Because the U.S. Fish and Wildlife Service at the time had been petitioned to designate the coldwater crayfish under the Endangered Species Act, Wagner became involved in a study of that species in the Spring, Strawberry and Eleven Point rivers with the University of Arkansas, the Missouri Department of Conservation and the Carnegie Museum of Pittsburgh. This study eventually helped the national researchers realize that there were actually three different species that had been labeled coldwater crayfish, he said. The research paper was published March 23, revealing the new crayfish species wagneri, thrilling the AGFC employee.
“Usually the people that have a species named after them are ones who have done a lot of taxonomy work in that species group,” Wagner said. “I hadn’t done that. I’ve done a lot of field crayfish work, but as far as describing a species and keying them out, I hadn’t don’t that. I’ve always deferred to the experts.”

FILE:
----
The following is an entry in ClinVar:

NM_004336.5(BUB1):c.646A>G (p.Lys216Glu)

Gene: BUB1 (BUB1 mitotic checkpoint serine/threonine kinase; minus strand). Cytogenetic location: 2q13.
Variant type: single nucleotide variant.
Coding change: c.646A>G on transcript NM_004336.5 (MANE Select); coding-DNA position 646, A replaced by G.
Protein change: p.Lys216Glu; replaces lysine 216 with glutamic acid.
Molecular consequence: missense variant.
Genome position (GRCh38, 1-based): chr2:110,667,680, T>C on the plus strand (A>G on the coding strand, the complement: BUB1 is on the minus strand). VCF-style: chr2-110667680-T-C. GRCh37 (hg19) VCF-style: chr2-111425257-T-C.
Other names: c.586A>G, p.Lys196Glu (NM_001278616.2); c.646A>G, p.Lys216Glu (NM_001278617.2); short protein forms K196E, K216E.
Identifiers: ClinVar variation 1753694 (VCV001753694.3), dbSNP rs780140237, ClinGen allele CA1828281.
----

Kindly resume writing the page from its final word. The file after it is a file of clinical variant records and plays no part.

The adage “there’s nothing new under the sun” apparently isn’t true. New species are discovered from time to time in Arkansas. A new crayfish in southwest Arkansas was described a year ago and Irwin was instrumental in the discovery of a new salamander species in 2014, Wagner noted.
The 3-inch long Eleven Point River crayfish is considered a tertiary burrower, where burrowing (what those edible “mudbugs” typically do) is their last choice for hiding. They are found in big cold rivers with stable flow. The only burrowing they do is underneath rocks in the riffle in a stream. “They don’t make the mud chimneys that many people associate with crayfish,” Wagner said.